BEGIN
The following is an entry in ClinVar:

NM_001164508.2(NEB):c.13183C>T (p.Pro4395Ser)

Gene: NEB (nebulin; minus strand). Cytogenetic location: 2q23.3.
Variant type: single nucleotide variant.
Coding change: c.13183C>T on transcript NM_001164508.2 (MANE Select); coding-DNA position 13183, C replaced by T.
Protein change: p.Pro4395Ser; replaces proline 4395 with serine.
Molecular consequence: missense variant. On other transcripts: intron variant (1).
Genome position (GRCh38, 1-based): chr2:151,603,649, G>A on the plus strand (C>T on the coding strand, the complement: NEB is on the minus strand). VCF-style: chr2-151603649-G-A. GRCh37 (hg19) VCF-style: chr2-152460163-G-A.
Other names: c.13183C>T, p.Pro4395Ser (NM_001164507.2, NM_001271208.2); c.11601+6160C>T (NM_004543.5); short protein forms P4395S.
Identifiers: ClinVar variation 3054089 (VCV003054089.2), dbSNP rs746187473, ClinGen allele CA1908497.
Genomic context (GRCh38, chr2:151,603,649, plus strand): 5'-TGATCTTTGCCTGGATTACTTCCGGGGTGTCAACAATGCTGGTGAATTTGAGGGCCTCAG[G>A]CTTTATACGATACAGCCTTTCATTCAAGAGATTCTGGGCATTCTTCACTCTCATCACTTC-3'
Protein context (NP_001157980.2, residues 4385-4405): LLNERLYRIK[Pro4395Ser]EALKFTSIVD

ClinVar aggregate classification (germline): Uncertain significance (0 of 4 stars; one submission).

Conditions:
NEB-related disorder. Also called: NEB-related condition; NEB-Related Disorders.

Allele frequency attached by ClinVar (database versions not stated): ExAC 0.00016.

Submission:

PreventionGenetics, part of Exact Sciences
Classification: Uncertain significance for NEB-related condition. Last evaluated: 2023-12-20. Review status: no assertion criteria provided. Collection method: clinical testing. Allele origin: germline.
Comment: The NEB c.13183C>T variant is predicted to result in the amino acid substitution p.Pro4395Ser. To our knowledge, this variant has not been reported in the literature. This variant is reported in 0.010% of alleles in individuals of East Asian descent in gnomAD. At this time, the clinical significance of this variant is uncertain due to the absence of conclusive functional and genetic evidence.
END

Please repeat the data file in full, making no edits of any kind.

The following is an entry in ClinVar:

NM_001164508.2(NEB):c.13183C>T (p.Pro4395Ser)

Gene: NEB (nebulin; minus strand). Cytogenetic location: 2q23.3.
Variant type: single nucleotide variant.
Coding change: c.13183C>T on transcript NM_001164508.2 (MANE Select); coding-DNA position 13183, C replaced by T.
Protein change: p.Pro4395Ser; replaces proline 4395 with serine.
Molecular consequence: missense variant. On other transcripts: intron variant (1).
Genome position (GRCh38, 1-based): chr2:151,603,649, G>A on the plus strand (C>T on the coding strand, the complement: NEB is on the minus strand). VCF-style: chr2-151603649-G-A. GRCh37 (hg19) VCF-style: chr2-152460163-G-A.
Other names: c.13183C>T, p.Pro4395Ser (NM_001164507.2, NM_001271208.2); c.11601+6160C>T (NM_004543.5); short protein forms P4395S.
Identifiers: ClinVar variation 3054089 (VCV003054089.2), dbSNP rs746187473, ClinGen allele CA1908497.
Genomic context (GRCh38, chr2:151,603,649, plus strand): 5'-TGATCTTTGCCTGGATTACTTCCGGGGTGTCAACAATGCTGGTGAATTTGAGGGCCTCAG[G>A]CTTTATACGATACAGCCTTTCATTCAAGAGATTCTGGGCATTCTTCACTCTCATCACTTC-3'
Protein context (NP_001157980.2, residues 4385-4405): LLNERLYRIK[Pro4395Ser]EALKFTSIVD

ClinVar aggregate classification (germline): Uncertain significance (0 of 4 stars; one submission).

Conditions:
NEB-related disorder. Also called: NEB-related condition; NEB-Related Disorders.

Allele frequency attached by ClinVar (database versions not stated): ExAC 0.00016.

Submission:

PreventionGenetics, part of Exact Sciences
Classification: Uncertain significance for NEB-related condition. Last evaluated: 2023-12-20. Review status: no assertion criteria provided. Collection method: clinical testing. Allele origin: germline.
Comment: The NEB c.13183C>T variant is predicted to result in the amino acid substitution p.Pro4395Ser. To our knowledge, this variant has not been reported in the literature. This variant is reported in 0.010% of alleles in individuals of East Asian descent in gnomAD. At this time, the clinical significance of this variant is uncertain due to the absence of conclusive functional and genetic evidence.